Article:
Clean Fuel Regulations: EPA, Oil Industry Vie over Effect on Gas Prices

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The Obama administration proposed on Friday new and more costly regulations of the refining industry to produce cleaner gasoline and clearer skies.

If the new rules are implemented as scheduled in 2017, the Environmental Protection Agency (EPA) says, they will spare thousands of people from premature death and prevent respiratory problems in tens of thousands of children. The cost: on average less than a penny gallon.

Not so, says the oil industry, which has been battling the EPA over the proposed rules. The new rules will add as much as nine cents a gallon to the cost of making fuel and will produce ambiguous results, says The American Petroleum Institute. API, the industrys lobbying arm in Washington, refers to the proposed new rules as part of a tsunami of regulations the industry faces this year that could add as much as 65 cents to the cost of producing a gallon of fuel in the future.

Gasoline prices are politically sensitive. Consumers often know how much they have paid for a gallon of gasoline compared with their prior fill-up. When pump prices are rising, consumers grumble and, if prices get high enough, cut back on other discretionary purchases. As a result, economists refer to rising fuel prices as a tax on the economy.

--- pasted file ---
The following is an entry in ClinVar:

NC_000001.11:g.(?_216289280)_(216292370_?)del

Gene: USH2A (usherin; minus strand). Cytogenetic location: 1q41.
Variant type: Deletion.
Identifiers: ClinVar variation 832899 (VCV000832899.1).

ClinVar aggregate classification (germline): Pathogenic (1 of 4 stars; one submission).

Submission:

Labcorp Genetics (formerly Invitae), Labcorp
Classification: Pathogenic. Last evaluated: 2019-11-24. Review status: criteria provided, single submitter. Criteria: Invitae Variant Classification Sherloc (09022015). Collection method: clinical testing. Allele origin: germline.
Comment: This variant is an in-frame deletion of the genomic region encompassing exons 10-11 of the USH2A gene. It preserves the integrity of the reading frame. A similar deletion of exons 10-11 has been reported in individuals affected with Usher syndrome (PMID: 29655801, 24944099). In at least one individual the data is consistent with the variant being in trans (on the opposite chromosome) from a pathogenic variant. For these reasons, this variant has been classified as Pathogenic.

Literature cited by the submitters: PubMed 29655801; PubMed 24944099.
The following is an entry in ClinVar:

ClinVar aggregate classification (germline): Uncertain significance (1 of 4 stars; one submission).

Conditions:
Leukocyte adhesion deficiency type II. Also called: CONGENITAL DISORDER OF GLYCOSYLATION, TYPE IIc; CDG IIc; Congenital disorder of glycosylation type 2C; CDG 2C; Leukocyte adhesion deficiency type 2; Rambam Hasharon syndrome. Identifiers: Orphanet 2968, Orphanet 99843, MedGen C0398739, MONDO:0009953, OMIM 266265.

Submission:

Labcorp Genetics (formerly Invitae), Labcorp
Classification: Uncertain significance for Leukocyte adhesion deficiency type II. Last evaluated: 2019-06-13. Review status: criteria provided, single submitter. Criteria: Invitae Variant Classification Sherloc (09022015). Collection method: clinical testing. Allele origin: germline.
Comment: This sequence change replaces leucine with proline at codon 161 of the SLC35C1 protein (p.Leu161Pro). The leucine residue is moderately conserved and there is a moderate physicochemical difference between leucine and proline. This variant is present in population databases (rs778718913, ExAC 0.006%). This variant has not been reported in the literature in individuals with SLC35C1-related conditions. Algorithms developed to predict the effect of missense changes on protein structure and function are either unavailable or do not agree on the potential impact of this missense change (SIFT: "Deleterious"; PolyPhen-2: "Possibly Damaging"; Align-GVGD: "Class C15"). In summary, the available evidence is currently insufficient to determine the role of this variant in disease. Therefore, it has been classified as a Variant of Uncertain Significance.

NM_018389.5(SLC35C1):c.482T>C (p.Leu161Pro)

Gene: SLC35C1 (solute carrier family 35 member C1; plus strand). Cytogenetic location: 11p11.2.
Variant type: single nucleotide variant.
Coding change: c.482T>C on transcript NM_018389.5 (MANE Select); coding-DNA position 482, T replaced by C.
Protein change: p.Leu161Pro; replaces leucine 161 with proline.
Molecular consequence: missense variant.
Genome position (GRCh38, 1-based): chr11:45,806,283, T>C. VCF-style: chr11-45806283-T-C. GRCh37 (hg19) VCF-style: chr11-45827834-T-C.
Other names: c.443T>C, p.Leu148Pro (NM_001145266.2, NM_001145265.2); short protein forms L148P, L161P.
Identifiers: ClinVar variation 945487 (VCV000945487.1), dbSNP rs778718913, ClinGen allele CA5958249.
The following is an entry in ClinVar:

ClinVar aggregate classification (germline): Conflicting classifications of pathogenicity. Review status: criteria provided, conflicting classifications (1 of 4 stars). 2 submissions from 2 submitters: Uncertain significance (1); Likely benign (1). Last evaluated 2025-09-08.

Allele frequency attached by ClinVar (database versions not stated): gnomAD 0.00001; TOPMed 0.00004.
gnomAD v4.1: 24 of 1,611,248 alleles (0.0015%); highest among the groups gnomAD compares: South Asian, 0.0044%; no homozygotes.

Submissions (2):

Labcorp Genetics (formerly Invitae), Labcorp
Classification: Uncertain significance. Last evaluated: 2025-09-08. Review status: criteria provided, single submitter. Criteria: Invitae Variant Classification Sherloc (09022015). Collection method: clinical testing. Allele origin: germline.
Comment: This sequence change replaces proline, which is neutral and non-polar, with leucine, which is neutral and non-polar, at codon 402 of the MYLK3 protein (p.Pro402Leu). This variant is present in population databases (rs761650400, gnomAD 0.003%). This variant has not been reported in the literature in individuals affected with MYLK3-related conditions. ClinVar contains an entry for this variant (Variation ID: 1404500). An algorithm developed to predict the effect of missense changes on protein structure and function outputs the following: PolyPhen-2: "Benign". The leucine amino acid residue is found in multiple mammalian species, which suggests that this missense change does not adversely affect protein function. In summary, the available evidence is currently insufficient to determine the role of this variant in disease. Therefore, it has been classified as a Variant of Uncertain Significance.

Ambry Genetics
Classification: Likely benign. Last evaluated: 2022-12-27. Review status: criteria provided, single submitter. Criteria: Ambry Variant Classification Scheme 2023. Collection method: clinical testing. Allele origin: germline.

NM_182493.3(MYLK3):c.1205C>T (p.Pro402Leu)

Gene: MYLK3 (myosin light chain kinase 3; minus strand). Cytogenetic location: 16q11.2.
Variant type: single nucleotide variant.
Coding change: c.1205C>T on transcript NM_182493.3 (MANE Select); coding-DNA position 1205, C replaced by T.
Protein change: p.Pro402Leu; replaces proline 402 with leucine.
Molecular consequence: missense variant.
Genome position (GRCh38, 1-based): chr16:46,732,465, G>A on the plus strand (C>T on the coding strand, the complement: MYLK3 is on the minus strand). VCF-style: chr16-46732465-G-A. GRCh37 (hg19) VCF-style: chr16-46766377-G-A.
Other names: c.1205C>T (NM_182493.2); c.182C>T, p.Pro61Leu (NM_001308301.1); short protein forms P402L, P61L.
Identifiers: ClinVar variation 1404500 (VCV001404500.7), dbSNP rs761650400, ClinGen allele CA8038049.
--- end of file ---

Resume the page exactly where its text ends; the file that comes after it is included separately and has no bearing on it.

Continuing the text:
But will Americans pay more for fuel and smile about if they believe it will result in cleaner air?

Some will, but the majority wont, answers Tom Kloza, chief oil analyst at GasBuddy.com. There is a sense among a lot of people that we are entitled to cheaper fuel prices than the rest of the world.

The proposed changes would make US standards the same as most of Europe, Japan, and South Korea, Mr. Kloza says. We would be joining 45 other countries with tougher fuel standards, he says.

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Republicans quickly attacked the proposed regulation. The Obama Administration is modeling our regulations after California, which has the worst economy in the nation, and todays announcement is essentially a guaranteed energy tax hike and unfortunately is just one of many radical policies coming out of this Administration that will deal a heavy blow to middle-class families and small businesses, said Rep. Steve Scalise of Louisiana, chairman of the Republican Study Committee, in a statement.

In January, Greenberg Quinlan Rosner Research, often associated with Democratic issues, conducted what it termed a bipartisan survey of 800 registered voters for the American Lung Association on whether Americans favored tougher fuel regulations and improved antipollution laws. It found 62 percent of voters supported new gasoline and vehicle standards, and 32 percent opposed them.

If the new rules are implemented as proposed, the EPA says, the new standards would cut smog-producing chemicals by 80 percent, cut down on particulate matter by 70 percent, and reduce vapor emissions to near zero.

In the case of sulfur, one culprit in producing smog, the new standard would cut the emission to 10 parts per million in 2017 compared with the current standard of 30 parts per million. Only eight years ago the standard was 300 parts per million.

Implementing the new standards will, by 2030, avoid 2,400 premature deaths per year, 23,000 cases of respiratory ailments in children, 3,200 hospital admissions, and 1.8 million lost school days, work days, and days when activities would be restricted due to air pollution, the EPA estimates. …